“Every other school has a race car team except us. We just decided that day, ‘Let's do this. Let's actually look into it and start the team.’ We started doing some fundraising and research, quickly realizing there's like a million things you have to learn. Imagine a group of students that know nothing about how to make a car. And now you're sitting there saying you're gonna make one,” Rattan reflected. “I think we co-founded the team around 2016 or 2017. Today, we've graduated, but there's still over 40 students that are a part of it. They're designing a race car right now to compete in next year's competition.”

Despite this experience and legacy, Rattan and co.s’ first foray into entrepreneurship was in the drastically different space of mental health services. Moment Meditate actually predates Moment Energy. SFU’s engineering students are offered an avenue that sees them spend their degrees creating a product they then market together with the help of senior business students known as a capstone. Rattan and her co-founders set out to design a brain stimulating device that you can use to help relieve anxiety and stress, another passion—like electric vehicles—that was at the centre of their collective venn diagrams. 

As graduation loomed, the device hadn’t truly taken off. They poured four more months into it post-graduation. Then, Rattan and her co-founders did some soul searching. “We realized that as much as we love the idea, it just wasn't a good founder fit for us. Because of our expertise, we thought we could leverage our skills in a different way. At the end of the year, we sat together and we're like, ‘Okay, so who out of the four of us is serious about entrepreneurship?’” she recalled asking her three fellow co-founders. “I remember sitting there like, ‘Do I even want to do this?’ I actually went on vacation with my family to Mexico and I'm sitting on the beach to try to think it through.”

The sand and surf brought Rattan the clarity she needed.

“I basically came back from a vacation, talked to the team, and I was like, ‘Hey, I'm in. 100%,’” a smiling Rattan tells me. Her excitement was infectious. All four sought to continue. No rest for the wicked: “The four of us that weekend went through the whole brainstorming process. We went back and thought, hey, people have constantly been telling us ‘You guys love electric vehicles. You co-founded an electric race team, people teamed up with you, why don't you do something in that space?’” Moment Energy was born. 

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With their mission set out and their devices defined, Moment Energy and its founders were taken under the wing of Foresight and launched into the fray of the National Impact Investor Challenge. According to Ippel, they were a natural fit. Investors like the industry (renewable energy), they are a circular economy play through their refurbishment prowess of used batteries and Moment possesses a global use case—even off grid establishments need power. “How they got in is a no brainer. How they won the thing, that’s the bigger story,” he recalled.

“They made demonstrable progress every single week. They also showed a high level of coachability. Those two things combined really help the investor to answer one very simple question in early stage investing: do I trust you and your team with my money? Because intellectually I can see it's a big market. But intuitively, it's early stage so it's high risk.” Ippel points out. “Sumreen and Eddie [Chiang, fellow co-founder] did a phenomenal job of really understanding that each week they needed to reinforce, convey and build trust.”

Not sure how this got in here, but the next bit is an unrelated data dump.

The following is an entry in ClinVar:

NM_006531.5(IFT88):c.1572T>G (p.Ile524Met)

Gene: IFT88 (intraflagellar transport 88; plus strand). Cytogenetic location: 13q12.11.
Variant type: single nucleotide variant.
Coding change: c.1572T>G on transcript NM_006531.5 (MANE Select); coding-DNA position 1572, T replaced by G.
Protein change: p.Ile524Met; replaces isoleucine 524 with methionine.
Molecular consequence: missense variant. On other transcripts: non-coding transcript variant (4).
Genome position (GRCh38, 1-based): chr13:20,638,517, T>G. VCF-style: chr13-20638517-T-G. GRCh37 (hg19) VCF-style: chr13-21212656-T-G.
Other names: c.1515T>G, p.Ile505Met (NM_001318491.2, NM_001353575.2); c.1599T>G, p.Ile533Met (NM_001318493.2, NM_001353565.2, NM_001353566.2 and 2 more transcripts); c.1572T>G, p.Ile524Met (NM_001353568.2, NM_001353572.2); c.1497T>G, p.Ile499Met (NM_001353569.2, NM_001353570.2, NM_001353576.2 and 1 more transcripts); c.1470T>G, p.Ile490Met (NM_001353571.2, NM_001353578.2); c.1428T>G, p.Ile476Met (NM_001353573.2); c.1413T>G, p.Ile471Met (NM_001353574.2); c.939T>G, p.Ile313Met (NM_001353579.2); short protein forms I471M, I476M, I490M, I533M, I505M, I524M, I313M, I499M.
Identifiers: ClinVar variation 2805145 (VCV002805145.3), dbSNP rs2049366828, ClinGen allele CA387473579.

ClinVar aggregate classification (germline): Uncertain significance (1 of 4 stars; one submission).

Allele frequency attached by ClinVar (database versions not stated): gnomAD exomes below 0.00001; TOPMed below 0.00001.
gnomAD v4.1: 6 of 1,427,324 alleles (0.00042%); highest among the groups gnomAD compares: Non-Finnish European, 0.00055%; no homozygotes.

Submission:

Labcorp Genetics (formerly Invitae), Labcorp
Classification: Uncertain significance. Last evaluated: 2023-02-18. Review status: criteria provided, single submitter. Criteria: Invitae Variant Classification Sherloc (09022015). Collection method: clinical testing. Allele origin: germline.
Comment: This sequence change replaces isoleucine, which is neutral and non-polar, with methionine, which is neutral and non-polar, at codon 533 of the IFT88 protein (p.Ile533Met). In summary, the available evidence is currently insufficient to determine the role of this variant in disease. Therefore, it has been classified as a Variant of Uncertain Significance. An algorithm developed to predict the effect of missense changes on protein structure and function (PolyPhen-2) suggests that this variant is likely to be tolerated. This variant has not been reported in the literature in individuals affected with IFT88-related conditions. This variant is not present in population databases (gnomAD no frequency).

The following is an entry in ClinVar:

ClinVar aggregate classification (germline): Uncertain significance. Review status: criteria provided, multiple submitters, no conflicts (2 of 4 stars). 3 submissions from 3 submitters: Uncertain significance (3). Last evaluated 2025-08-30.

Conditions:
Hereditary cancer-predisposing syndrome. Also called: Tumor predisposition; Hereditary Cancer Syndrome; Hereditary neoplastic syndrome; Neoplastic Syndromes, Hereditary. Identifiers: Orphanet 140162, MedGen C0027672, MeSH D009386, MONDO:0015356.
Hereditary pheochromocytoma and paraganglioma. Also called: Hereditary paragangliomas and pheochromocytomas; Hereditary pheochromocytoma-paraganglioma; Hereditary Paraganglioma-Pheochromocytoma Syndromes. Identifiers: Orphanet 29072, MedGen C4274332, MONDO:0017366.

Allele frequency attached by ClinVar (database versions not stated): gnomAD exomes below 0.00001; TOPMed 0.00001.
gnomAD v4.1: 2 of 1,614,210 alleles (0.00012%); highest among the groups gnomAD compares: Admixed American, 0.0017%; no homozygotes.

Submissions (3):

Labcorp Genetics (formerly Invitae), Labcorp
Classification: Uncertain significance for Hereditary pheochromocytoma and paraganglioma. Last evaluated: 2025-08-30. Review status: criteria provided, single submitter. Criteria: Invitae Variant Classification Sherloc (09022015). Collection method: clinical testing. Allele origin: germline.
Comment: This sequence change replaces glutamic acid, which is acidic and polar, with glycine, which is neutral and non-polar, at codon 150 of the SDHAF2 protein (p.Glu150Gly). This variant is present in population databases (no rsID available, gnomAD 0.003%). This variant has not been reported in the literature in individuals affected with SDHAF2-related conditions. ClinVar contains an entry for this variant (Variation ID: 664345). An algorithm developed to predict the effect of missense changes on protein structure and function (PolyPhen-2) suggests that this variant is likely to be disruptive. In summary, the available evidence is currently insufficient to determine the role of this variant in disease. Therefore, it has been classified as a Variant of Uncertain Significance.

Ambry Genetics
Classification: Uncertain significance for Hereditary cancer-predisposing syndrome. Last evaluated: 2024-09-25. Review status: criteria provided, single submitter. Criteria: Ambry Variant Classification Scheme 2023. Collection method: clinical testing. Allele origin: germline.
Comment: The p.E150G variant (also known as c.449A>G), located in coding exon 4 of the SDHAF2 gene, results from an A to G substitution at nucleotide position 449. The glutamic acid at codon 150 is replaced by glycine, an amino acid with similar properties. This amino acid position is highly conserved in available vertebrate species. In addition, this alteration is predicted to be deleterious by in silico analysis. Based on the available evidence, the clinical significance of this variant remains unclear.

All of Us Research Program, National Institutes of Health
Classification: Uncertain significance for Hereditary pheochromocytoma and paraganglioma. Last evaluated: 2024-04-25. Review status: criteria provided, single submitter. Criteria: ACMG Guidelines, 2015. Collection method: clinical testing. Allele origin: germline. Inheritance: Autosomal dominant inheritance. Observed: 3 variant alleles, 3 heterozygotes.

They were able to build that trust in a truly hands-on way. Rattan mentioned in our conversation that an early aim for Moment Energy was to implement its refurbished batteries at music festivals. Stage equipment and food trucks rely on their outdated, greasy, diesel counterparts. It was a natural fit for the young entrepreneurs. Unfortunately for them, COVID brought music festivals to a record scratch like halt. 

This is when the startup cast their net wider and looked towards rural areas. Ippel recalls a moment from the Challenge when the team beamed themselves into the investors’ home offices. “They did a call in rural Alberta, north of Edmonton, and they're like, ‘Hey, we're on site!’ You could see their equipment in the background. People really resonate with that.”

“Impact is core to Moment’s DNA, so we’re incredibly excited to be awarded the top impact startup in Canada,” Rattan wrote in the wake of the award. The company's next destination? No, not a return trip to Mexico. The team seeks to arrive at an ambitious funding goal. Investment is a focus for Spring Activator, too, among other priorities. Plus, a hug or two, hopefully. “The big one [on our radar] is the fall Impact Investor Challenge. I think we're especially excited about it, because we're going to be able to do some hybrid events. We’re really excited about bringing people back together.” These events should be a raucous affair when you take into consideration the astonishing financials from Spring Activator Challenges: $350,000 in direct investment, $1.7 million in additional, post-Challenge investment, an 80% success rate of finalists in the Challenges, usually a shortlist of five, receiving funding. 

What’s more, the impressive funding numbers are headed the way of startups with diverse leadership. “What's interesting is that of all of the finalists that have gone through on average, we've had four out of five finalist companies be either BIPOC or women led. All of the last four winners are women-led ventures,” Ippel shared. The overall approach is a staunch commitment to the much needed hallmarks of impact investing. 

As we follow the growth of the companies in the Challenge cohorts, may we all keep our ears open for tech’s conductors and horn sections who deserve amplification. To do so would raise the awareness of innovation stemming from our backyard. “Putting Vancouver on the map; I think that's, collectively, what we want to do,” Ippel said.